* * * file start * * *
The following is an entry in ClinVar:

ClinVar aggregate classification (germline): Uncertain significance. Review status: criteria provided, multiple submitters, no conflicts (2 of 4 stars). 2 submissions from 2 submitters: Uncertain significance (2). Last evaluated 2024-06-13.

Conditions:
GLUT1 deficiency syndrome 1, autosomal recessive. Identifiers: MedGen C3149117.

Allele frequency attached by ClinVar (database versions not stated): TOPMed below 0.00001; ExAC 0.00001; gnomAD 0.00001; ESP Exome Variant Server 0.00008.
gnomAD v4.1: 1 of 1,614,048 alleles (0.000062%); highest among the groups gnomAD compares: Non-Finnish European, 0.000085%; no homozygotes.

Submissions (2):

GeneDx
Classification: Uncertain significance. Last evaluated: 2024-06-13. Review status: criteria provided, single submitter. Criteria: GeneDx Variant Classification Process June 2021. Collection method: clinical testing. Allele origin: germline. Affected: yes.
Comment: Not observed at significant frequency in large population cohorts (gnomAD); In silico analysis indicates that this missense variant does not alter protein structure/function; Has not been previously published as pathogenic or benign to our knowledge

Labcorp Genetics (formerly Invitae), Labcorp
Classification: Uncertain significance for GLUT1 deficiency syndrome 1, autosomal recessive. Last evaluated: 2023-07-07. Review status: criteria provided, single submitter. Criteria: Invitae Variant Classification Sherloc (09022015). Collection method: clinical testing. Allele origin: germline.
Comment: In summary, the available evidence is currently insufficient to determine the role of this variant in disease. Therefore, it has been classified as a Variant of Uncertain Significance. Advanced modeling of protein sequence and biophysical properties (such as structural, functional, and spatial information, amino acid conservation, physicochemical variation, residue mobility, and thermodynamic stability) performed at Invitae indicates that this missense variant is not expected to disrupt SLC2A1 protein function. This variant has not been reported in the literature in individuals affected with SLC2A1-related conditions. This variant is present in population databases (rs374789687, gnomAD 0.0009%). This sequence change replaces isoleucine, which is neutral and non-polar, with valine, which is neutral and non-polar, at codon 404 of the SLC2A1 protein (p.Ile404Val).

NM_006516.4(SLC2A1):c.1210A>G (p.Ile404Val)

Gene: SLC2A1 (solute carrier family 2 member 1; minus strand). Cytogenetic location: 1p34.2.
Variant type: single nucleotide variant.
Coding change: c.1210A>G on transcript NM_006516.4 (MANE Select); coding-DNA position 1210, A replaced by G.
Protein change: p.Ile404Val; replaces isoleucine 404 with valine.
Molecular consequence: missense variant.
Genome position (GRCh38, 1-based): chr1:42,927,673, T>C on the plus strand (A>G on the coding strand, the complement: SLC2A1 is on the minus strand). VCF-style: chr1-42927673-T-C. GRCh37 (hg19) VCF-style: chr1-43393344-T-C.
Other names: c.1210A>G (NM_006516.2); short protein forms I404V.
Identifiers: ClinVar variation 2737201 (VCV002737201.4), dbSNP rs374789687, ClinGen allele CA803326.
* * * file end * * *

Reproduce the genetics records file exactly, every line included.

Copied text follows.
The following is an entry in ClinVar:

ClinVar aggregate classification (germline): Uncertain significance. Review status: criteria provided, multiple submitters, no conflicts (2 of 4 stars). 2 submissions from 2 submitters: Uncertain significance (2). Last evaluated 2024-06-13.

Conditions:
GLUT1 deficiency syndrome 1, autosomal recessive. Identifiers: MedGen C3149117.

Allele frequency attached by ClinVar (database versions not stated): TOPMed below 0.00001; ExAC 0.00001; gnomAD 0.00001; ESP Exome Variant Server 0.00008.
gnomAD v4.1: 1 of 1,614,048 alleles (0.000062%); highest among the groups gnomAD compares: Non-Finnish European, 0.000085%; no homozygotes.

Submissions (2):

GeneDx
Classification: Uncertain significance. Last evaluated: 2024-06-13. Review status: criteria provided, single submitter. Criteria: GeneDx Variant Classification Process June 2021. Collection method: clinical testing. Allele origin: germline. Affected: yes.
Comment: Not observed at significant frequency in large population cohorts (gnomAD); In silico analysis indicates that this missense variant does not alter protein structure/function; Has not been previously published as pathogenic or benign to our knowledge

Labcorp Genetics (formerly Invitae), Labcorp
Classification: Uncertain significance for GLUT1 deficiency syndrome 1, autosomal recessive. Last evaluated: 2023-07-07. Review status: criteria provided, single submitter. Criteria: Invitae Variant Classification Sherloc (09022015). Collection method: clinical testing. Allele origin: germline.
Comment: In summary, the available evidence is currently insufficient to determine the role of this variant in disease. Therefore, it has been classified as a Variant of Uncertain Significance. Advanced modeling of protein sequence and biophysical properties (such as structural, functional, and spatial information, amino acid conservation, physicochemical variation, residue mobility, and thermodynamic stability) performed at Invitae indicates that this missense variant is not expected to disrupt SLC2A1 protein function. This variant has not been reported in the literature in individuals affected with SLC2A1-related conditions. This variant is present in population databases (rs374789687, gnomAD 0.0009%). This sequence change replaces isoleucine, which is neutral and non-polar, with valine, which is neutral and non-polar, at codon 404 of the SLC2A1 protein (p.Ile404Val).

NM_006516.4(SLC2A1):c.1210A>G (p.Ile404Val)

Gene: SLC2A1 (solute carrier family 2 member 1; minus strand). Cytogenetic location: 1p34.2.
Variant type: single nucleotide variant.
Coding change: c.1210A>G on transcript NM_006516.4 (MANE Select); coding-DNA position 1210, A replaced by G.
Protein change: p.Ile404Val; replaces isoleucine 404 with valine.
Molecular consequence: missense variant.
Genome position (GRCh38, 1-based): chr1:42,927,673, T>C on the plus strand (A>G on the coding strand, the complement: SLC2A1 is on the minus strand). VCF-style: chr1-42927673-T-C. GRCh37 (hg19) VCF-style: chr1-43393344-T-C.
Other names: c.1210A>G (NM_006516.2); short protein forms I404V.
Identifiers: ClinVar variation 2737201 (VCV002737201.4), dbSNP rs374789687, ClinGen allele CA803326.